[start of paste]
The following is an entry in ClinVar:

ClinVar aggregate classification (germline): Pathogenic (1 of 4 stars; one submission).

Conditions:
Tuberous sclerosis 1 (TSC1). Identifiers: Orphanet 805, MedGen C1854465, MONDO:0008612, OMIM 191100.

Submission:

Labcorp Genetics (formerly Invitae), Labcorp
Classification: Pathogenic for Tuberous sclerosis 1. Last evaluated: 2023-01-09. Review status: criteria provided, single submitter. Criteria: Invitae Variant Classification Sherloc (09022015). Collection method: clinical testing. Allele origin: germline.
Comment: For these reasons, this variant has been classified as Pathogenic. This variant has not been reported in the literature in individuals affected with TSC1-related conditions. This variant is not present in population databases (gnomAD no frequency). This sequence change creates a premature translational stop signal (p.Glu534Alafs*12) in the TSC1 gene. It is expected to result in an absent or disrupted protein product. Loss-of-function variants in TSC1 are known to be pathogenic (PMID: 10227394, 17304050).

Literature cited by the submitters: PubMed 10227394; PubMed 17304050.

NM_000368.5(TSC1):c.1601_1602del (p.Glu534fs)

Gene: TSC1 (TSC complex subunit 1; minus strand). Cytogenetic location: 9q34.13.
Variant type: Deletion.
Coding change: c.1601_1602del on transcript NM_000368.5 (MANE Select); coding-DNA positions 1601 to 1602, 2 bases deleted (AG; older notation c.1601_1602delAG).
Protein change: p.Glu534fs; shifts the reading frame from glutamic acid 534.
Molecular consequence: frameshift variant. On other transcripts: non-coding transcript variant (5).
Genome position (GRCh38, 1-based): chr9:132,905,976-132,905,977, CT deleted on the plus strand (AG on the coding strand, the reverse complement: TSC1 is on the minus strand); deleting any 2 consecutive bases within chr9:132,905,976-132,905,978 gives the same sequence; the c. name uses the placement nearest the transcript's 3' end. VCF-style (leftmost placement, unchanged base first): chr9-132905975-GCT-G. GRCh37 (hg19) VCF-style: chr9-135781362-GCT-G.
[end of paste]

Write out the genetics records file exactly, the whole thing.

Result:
The following is an entry in ClinVar:

ClinVar aggregate classification (germline): Pathogenic (1 of 4 stars; one submission).

Conditions:
Tuberous sclerosis 1 (TSC1). Identifiers: Orphanet 805, MedGen C1854465, MONDO:0008612, OMIM 191100.

Submission:

Labcorp Genetics (formerly Invitae), Labcorp
Classification: Pathogenic for Tuberous sclerosis 1. Last evaluated: 2023-01-09. Review status: criteria provided, single submitter. Criteria: Invitae Variant Classification Sherloc (09022015). Collection method: clinical testing. Allele origin: germline.
Comment: For these reasons, this variant has been classified as Pathogenic. This variant has not been reported in the literature in individuals affected with TSC1-related conditions. This variant is not present in population databases (gnomAD no frequency). This sequence change creates a premature translational stop signal (p.Glu534Alafs*12) in the TSC1 gene. It is expected to result in an absent or disrupted protein product. Loss-of-function variants in TSC1 are known to be pathogenic (PMID: 10227394, 17304050).

Literature cited by the submitters: PubMed 10227394; PubMed 17304050.

NM_000368.5(TSC1):c.1601_1602del (p.Glu534fs)

Gene: TSC1 (TSC complex subunit 1; minus strand). Cytogenetic location: 9q34.13.
Variant type: Deletion.
Coding change: c.1601_1602del on transcript NM_000368.5 (MANE Select); coding-DNA positions 1601 to 1602, 2 bases deleted (AG; older notation c.1601_1602delAG).
Protein change: p.Glu534fs; shifts the reading frame from glutamic acid 534.
Molecular consequence: frameshift variant. On other transcripts: non-coding transcript variant (5).
Genome position (GRCh38, 1-based): chr9:132,905,976-132,905,977, CT deleted on the plus strand (AG on the coding strand, the reverse complement: TSC1 is on the minus strand); deleting any 2 consecutive bases within chr9:132,905,976-132,905,978 gives the same sequence; the c. name uses the placement nearest the transcript's 3' end. VCF-style (leftmost placement, unchanged base first): chr9-132905975-GCT-G. GRCh37 (hg19) VCF-style: chr9-135781362-GCT-G.